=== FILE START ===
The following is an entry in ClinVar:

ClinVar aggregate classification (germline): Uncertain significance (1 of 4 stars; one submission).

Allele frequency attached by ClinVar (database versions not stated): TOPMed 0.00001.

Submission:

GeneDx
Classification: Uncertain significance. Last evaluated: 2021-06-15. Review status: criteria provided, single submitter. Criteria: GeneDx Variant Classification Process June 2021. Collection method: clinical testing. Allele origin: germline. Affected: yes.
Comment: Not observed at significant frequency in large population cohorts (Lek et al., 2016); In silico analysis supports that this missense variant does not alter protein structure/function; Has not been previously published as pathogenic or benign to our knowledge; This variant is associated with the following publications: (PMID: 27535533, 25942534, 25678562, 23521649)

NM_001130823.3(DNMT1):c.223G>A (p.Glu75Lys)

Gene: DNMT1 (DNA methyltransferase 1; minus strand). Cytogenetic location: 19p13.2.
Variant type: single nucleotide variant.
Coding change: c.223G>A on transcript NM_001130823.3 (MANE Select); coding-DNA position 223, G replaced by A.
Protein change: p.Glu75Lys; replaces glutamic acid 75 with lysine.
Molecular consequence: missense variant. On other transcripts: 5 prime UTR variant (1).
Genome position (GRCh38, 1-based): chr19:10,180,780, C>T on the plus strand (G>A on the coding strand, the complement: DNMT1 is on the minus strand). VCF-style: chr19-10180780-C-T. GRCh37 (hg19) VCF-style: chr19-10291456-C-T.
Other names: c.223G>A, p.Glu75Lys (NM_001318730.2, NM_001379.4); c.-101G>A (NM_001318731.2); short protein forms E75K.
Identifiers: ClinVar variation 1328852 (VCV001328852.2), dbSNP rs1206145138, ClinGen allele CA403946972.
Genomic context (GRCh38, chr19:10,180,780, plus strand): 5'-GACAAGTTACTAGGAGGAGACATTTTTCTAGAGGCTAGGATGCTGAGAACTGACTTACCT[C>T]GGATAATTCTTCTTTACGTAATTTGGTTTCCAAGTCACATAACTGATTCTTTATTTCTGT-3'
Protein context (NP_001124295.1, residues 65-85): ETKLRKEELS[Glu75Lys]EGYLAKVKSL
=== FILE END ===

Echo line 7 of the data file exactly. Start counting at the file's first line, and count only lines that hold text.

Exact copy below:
Comment: Not observed at significant frequency in large population cohorts (Lek et al., 2016); In silico analysis supports that this missense variant does not alter protein structure/function; Has not been previously published as pathogenic or benign to our knowledge; This variant is associated with the following publications: (PMID: 27535533, 25942534, 25678562, 23521649)